Alumna, animals aid others in coping with challenges

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Her office consists of goats, dogs, chickens, horses, a wallaby and even a zorse. To some, a menagerie like that would make for unusual co-workers. But for Morrigan Reilly-Ansons, they are part of her commitment to helping others cope with life’s challenges.

Reilly-Ansons, BA’07, runs Full Circle Ranch, a St. Thomas farm created to promote self-discovery and healing through the use of equine-assisted therapy. A psychotherapist, she uses her 20 horses (and other animals should they be preferred by client) as “an authentic and non-judgemental perspective to the therapy.”

“Part of what I love about it is can look a lot of different ways. So instead of trying to fit somebody into a box, you can really gear what you’re wanting to get out of the sessions with the animals,” she explained. “Instead of coming and just talking about dealing with your anxiety, you get to practice and learn and become aware of different patterns, skills and coping strategies you are using in your life with the horses.”

Equine-assisted therapy encompasses a range of treatments that involve activities with horses to promote human physical and mental health. Popularized for use with human physical health in the 1960s, the use of horses for mental-health treatment dates to the 1990s.

Reilly-Ansons says this approach to therapy has been used to deal with a range of challenges, from anxiety, depression and trauma, to addiction, grief, self-esteem/self-confidence and anger or stress management.

“The cool thing about the horses is they’re different than most of the other animals we have in our everyday life,” she explained, citing each horse with its own distinct personality, attitude and mood. “We have dogs and cats – and they are predators. But horses approach the world much differently because they’re are prey animals. It makes them super in tune with their environment.”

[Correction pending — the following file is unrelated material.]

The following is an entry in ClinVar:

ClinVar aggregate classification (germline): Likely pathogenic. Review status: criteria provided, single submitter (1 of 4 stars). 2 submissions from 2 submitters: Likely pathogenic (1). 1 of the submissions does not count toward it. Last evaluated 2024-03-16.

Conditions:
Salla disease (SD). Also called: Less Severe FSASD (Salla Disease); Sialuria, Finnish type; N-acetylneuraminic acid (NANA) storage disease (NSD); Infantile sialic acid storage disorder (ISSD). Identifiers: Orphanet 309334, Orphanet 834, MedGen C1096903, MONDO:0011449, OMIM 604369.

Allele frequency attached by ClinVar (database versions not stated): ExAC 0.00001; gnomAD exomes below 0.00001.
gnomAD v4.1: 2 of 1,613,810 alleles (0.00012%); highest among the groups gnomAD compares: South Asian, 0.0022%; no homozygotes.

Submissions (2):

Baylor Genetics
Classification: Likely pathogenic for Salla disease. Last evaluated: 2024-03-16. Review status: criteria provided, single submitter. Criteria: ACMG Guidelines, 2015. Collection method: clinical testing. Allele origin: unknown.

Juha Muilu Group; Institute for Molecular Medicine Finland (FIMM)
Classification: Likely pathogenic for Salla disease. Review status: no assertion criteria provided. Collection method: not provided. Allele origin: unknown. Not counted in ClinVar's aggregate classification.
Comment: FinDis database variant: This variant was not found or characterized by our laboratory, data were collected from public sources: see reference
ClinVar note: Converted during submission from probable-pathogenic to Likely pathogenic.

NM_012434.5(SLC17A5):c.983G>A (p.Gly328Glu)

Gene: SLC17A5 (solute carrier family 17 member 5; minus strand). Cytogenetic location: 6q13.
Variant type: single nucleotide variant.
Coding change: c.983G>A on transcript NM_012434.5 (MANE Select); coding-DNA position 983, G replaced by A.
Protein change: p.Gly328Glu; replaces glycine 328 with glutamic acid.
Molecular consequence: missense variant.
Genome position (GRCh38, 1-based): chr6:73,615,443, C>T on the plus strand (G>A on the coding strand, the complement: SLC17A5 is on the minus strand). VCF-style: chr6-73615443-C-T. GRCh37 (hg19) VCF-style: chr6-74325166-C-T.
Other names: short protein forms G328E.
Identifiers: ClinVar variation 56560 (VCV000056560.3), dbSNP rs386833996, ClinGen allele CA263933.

She added horses have a natural ability to evoke emotion within humans. Everyone has a reaction to them and often it involves either love or fear. These are two strong emotions, which many of life’s issues revolve around, she said. In working with the horses, in spite of these strong emotions, participants often build confidence and gain insight into the challenging situations they are facing.

“When we’re part of their environment, it makes them strongly aware of us as well. They can sense what is going on within somebody, be responsive and give immediate feedback to the person that, even me as a therapist, may not be aware of.”

Reilly-Ansons, who also earned a Grief and Bereavement certificate from Western Continuing Studies, is a registered member of the Ontario Association of Consultants Counsellors Psychometrists and Psychotherapists and a Certified Canadian Counsellor with the Canadian Counselling and Psychotherapy Association.

Initially interested in the Police Foundations program at Sarnia’s Lambton College, she began volunteering with Victim Services of Sarnia-Lambton at 18. Responding to emergencies ranging from domestic calls to sudden deaths, Reilly-Ansons began to realize she wanted to get in to the bereavement and counselling area, somewhere she could stay with people longer to help them through their difficult times.

She began volunteering with people from all walks of life, in a variety of settings including hospitals, correctional facilities, community mental-health agencies and residential treatment centres.

“I enjoyed that – but something was missing. That’s when I ended up finding out about animal assisted therapy,” she said. “I love working with people and always loved animals – then I found out I could combine it. It was the best of both worlds for me. It combined my two passions.”

For almost a decade, Reilly-Ansons and her team of coaches offer counselling, psychotherapy, personal growth and educational services in both individual or group therapy sessions.

Full Circle Ranch also offers an addiction services program and a veterans’ program, along with riding programs, trail riding, pack trips, goat yoga and a variety of child and youth initiatives.

“Just being outside at the ranch and seeing the animals often sets people at ease,” admitted Reilly-Ansons. “When I was doing my practice out of an office, often people would come with more anxiety and apprehension, but when they’re here it’s very informal and they get to meet and interact with all the animals. There is an immediate calmness to that.”